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Even with a language that offers an elaborate selection of words to describe beauty, we tend to settle for a diluted and distorted few, it seems. Granted, beauty is one of the most difficult concepts to capture with words. Such an elusive quality – or “aggregate of qualities that gives pleasure to the senses or pleasurably exalts the mind or spirit,” according to Webster. {What does that even mean?}

All I know is that there’s nothing more stunning than natural beauty. Striking in its complete lack of pretense or fanfare. Completely oblivious to external pressure to be anything other than what it already is. No striving to achieve some arbitrary definition of itself. No resistance to its own unique expression of itself. Neither is necessary. True beauty simply is. It’s what makes it so irresistible. We’re drawn to the sheer simplicity of it. To its absolute ease with itself. We’re refreshed by it. Fed by it. At rest in its presence. Even at ease with ourselves.

Beauty saves. Beauty heals. Beauty motivates. Beauty unites… – Matthew Fox

Chances are, I’m guessing, that you may have read a certain kind of beauty into the first two paragraphs of this post. Specifically, the beauty of women, even though the truth is that I was just sitting here gazing out my window again at the most beautiful color in the world, in my subjective opinion, and my absolute dearth of appropriate descriptors sent me on a Google search. What I found instead was article after article about an entirely different and much more objective definition of what beauty looks like and why we should strive to attain it. And that’s when the topic took on a slightly new direction. {Hang on, boys and girls…I have a little something to say.}

Unreasonable standards of unattainable beauty permeate our culture, control our emotions, and dictate our looks. Of course, we know this. Advertisers of fashion and beauty products depend on two things: that girls and women can be convinced that happiness, health, and being loved are dependent on appearance, and swayed to believe that a physical ideal can be achieved by using certain products and services. The effect is obviously stronger for women than for men, because our “culture places more powerful and widespread pressure on women to conform to an idealized body shape than on men.” Even a high school junior from Atlanta can see right through the facade magazines, movies, and commercials spoon-feed girls…that they can only be beautiful if they have long legs, great hair, and curves in all the right places. Beauty doesn’t have to be a size 0, long hair, and tons of makeup. Beauty, true beauty, can be so much more than that. Beauty can be kindness or quick wit. It can be intelligence, compassion, or drive. Beauty can be a strong-willed girl who flaunts her imperfections and stands up against her insecurities. It is my belief that there is no true definition of beauty. Girls need to start viewing themselves as more than their bodies… or their appearance. It’s about time women banded together to knock down the image of perfection society has given us. {You go, Girl!}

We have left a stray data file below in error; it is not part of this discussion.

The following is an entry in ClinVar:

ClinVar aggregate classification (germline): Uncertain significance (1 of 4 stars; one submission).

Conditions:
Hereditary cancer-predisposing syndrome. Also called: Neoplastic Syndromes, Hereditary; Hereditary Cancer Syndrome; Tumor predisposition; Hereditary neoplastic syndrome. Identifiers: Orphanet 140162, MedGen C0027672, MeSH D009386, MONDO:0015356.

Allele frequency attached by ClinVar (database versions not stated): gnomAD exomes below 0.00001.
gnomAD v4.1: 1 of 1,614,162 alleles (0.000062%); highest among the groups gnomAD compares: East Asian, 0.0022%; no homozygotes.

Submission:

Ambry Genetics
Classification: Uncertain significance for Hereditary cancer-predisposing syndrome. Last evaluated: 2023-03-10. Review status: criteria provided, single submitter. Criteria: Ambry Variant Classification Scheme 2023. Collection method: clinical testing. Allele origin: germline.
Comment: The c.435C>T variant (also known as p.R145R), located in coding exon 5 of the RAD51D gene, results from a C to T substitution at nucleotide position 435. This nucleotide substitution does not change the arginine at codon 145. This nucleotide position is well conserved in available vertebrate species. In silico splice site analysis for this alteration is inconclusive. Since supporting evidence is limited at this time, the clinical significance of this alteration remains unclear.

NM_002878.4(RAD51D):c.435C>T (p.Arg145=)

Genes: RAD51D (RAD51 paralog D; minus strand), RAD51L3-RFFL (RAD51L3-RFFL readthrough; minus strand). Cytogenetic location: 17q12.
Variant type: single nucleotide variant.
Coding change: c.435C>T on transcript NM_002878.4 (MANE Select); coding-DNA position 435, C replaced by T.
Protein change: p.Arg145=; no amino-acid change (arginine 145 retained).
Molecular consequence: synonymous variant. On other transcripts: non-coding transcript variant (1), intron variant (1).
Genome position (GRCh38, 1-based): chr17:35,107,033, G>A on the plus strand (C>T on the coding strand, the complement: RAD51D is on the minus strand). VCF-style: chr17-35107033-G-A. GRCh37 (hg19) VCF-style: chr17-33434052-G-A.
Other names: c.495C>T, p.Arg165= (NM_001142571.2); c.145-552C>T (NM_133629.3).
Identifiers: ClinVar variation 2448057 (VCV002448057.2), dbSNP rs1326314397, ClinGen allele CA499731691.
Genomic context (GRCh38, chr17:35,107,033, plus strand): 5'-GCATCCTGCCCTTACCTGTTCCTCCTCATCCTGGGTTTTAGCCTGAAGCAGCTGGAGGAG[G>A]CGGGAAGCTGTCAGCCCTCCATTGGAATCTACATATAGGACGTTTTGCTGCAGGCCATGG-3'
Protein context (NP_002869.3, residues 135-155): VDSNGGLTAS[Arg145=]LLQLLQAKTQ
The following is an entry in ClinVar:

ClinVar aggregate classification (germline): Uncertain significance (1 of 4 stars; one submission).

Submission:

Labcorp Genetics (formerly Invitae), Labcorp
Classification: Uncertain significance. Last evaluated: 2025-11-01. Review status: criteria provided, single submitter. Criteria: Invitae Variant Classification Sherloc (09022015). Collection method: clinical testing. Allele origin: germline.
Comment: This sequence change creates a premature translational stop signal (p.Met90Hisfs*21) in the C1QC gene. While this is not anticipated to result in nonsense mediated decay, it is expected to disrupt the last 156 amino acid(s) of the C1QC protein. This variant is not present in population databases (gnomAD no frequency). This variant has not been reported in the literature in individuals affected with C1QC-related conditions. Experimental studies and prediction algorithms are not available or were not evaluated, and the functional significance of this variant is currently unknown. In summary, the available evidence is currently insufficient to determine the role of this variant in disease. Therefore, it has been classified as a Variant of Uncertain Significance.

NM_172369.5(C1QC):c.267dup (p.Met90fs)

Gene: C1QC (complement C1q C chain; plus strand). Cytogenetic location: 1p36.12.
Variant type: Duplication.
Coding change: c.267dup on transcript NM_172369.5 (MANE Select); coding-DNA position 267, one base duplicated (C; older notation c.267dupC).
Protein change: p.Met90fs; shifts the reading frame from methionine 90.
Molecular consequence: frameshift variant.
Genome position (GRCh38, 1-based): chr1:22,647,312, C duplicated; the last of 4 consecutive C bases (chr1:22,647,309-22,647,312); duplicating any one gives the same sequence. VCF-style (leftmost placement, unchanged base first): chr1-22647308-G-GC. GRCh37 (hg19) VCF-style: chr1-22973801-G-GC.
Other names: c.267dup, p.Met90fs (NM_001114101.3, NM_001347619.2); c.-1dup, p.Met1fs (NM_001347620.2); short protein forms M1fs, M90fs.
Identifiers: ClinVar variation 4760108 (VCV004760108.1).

Dr. Barbara McAneny spoke out years ago, on behalf of the American Medical Association, about the need to “stop exposing impressionable children and teenagers to advertisements portraying models with body types only attainable with the help of photo editing software.” Today, the AMA stands against this “false advertising” promoting unrealistic expectations of appropriate body image, especially in teen-oriented publications. Yet, photoshopping has reached an all-time high – digitally slimming or exaggerating women’s bodies; removing all signs of pores, gray hairs, and wrinkles to fit cultural preferences and drive profits; and creating impossible-to-attain ideals that women spend their lives trying to achieve and men spend their lives trying to find.

Beauty Redefined calls it “the normalization of abnormal,” this new standard, not just for “beautiful,” but also for “average” and “healthy” seared into our minds by media. When women (or men, for that matter) compare themselves to a standard of beautiful, average and healthy that simply doesn’t exist in real life, the battle for healthy body image is already lost. Welcome to the Beauty Myth, boys! Until we all learn to recognize and reject distorted messages about what it means to be attractive and appealing, we all lose. And since these ideals are unlikely to change any time soon, it’s up to us to change our perceptions of both the media and our bodies. Here’s how, according to twin sisters and founders of Beauty Redefined, Lindsay and Lexie Kite. Their goal is to “take back beauty for girls and women everywhere,” and I hope you’ll take their suggestions to heart.

Beauty awakens the soul to act. – Dante Alighieri

  • Recognize that you are not a body.
  • Recognize that your body is not an ornament or an object to be fixed and judged — it is an instrument to live and do and be.
  • Remember that your reflection does not define your worth and self-comparisons to unreal ideals get you absolutely nowhere.
  • Reject messages that teach you otherwise.
  • Cancel subscriptions, unfollow on social media, spend your money elsewhere.
  • Talk back to companies and speak up in your circles of influence.

True beauty is all around us…in nature and in each other. It puts us at ease. Refreshes us. Feeds us. Awakens our souls. Resist any arbitrary definition of “beauty” that stirs a sense of pressure and angst in your gut. Real beauty doesn’t do that. True beauty simply is. And that’s enough.

Love Julie